WHO official sees promise from India cholera vaccine

GENEVA — Because deadly cholera infections are still on the rise, producing oral cholera vaccines in poor countries could help boost the immunity of those most vulnerable to the water-borne disease, a World Health Organization official said March 1.

Claire-Lise Chaignat, head of the WHO's global task force on cholera control, said infections continue to propagate in poorer countries that cannot afford vaccines made by Western companies such as Crucell's drinkable Dukoral formula.

Recent trials with a vaccine made by India's Shantha Biotechnics yielded positive results and Chaignat said such production could help make the vaccine more accessible where it is most desperately needed.

"It is good when countries with high cholera incidence can produce their own vaccine. We have high expectations from this vaccine, which is in the pipeline for pre-qualification by WHO," Chaignat said in the WHO Bulletin, a journal of the U.N. agency.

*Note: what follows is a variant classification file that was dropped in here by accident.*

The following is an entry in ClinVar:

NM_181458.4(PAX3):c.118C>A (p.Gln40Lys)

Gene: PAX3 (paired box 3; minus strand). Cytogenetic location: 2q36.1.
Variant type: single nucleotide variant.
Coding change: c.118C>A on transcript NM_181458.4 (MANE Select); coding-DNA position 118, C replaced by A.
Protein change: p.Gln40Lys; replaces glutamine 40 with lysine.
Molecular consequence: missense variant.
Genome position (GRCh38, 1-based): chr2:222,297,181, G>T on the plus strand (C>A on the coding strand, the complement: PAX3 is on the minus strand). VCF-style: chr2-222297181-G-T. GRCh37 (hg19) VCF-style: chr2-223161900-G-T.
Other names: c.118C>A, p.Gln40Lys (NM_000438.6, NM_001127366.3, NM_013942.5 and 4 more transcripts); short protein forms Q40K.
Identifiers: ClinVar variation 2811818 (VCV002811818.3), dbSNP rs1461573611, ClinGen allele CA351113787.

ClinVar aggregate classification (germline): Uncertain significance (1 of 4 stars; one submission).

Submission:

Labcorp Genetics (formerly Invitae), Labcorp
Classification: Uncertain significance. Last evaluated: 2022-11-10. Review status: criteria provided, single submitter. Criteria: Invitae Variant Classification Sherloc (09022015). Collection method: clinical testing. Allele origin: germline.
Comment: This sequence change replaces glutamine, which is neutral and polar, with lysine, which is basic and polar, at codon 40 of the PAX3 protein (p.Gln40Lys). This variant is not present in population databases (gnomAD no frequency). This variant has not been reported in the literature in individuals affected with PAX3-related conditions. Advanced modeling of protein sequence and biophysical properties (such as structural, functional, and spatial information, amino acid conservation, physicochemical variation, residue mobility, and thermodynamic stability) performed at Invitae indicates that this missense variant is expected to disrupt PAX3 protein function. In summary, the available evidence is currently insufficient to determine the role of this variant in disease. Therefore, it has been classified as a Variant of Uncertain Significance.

At present, Dukoral, which was first licensed in 1992, is the only oral cholera vaccine the WHO has officially endorsed or "pre-qualified" for widespread use. The WHO has not said whether it would give its stamp of approval to the Indian-made vaccine.

Cholera, which spreads through contaminated food and water as well as poor hygiene, can kill healthy adults within hours from severe dehydration. Iraq and Zimbabwe have experienced large recent outbreaks and the WHO has said millions of people worldwide may be infected every year.